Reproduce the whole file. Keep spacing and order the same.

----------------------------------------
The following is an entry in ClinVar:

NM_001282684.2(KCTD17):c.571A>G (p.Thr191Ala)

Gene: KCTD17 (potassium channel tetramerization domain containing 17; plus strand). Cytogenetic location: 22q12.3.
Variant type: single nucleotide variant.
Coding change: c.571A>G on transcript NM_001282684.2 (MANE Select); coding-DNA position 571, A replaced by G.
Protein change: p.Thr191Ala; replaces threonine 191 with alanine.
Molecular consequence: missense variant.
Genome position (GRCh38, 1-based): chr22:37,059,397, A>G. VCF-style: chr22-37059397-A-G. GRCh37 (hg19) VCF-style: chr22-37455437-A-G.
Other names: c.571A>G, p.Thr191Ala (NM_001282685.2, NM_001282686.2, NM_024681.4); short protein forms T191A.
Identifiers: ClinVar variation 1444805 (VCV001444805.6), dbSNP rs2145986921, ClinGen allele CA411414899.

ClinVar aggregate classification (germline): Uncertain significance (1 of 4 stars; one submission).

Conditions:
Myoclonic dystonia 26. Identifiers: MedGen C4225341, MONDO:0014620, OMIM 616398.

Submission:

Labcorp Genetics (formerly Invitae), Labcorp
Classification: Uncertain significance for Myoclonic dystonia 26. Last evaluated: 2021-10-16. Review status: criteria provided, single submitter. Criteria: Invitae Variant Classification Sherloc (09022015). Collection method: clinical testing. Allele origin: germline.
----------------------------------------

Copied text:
The following is an entry in ClinVar:

NM_001282684.2(KCTD17):c.571A>G (p.Thr191Ala)

Gene: KCTD17 (potassium channel tetramerization domain containing 17; plus strand). Cytogenetic location: 22q12.3.
Variant type: single nucleotide variant.
Coding change: c.571A>G on transcript NM_001282684.2 (MANE Select); coding-DNA position 571, A replaced by G.
Protein change: p.Thr191Ala; replaces threonine 191 with alanine.
Molecular consequence: missense variant.
Genome position (GRCh38, 1-based): chr22:37,059,397, A>G. VCF-style: chr22-37059397-A-G. GRCh37 (hg19) VCF-style: chr22-37455437-A-G.
Other names: c.571A>G, p.Thr191Ala (NM_001282685.2, NM_001282686.2, NM_024681.4); short protein forms T191A.
Identifiers: ClinVar variation 1444805 (VCV001444805.6), dbSNP rs2145986921, ClinGen allele CA411414899.

ClinVar aggregate classification (germline): Uncertain significance (1 of 4 stars; one submission).

Conditions:
Myoclonic dystonia 26. Identifiers: MedGen C4225341, MONDO:0014620, OMIM 616398.

Submission:

Labcorp Genetics (formerly Invitae), Labcorp
Classification: Uncertain significance for Myoclonic dystonia 26. Last evaluated: 2021-10-16. Review status: criteria provided, single submitter. Criteria: Invitae Variant Classification Sherloc (09022015). Collection method: clinical testing. Allele origin: germline.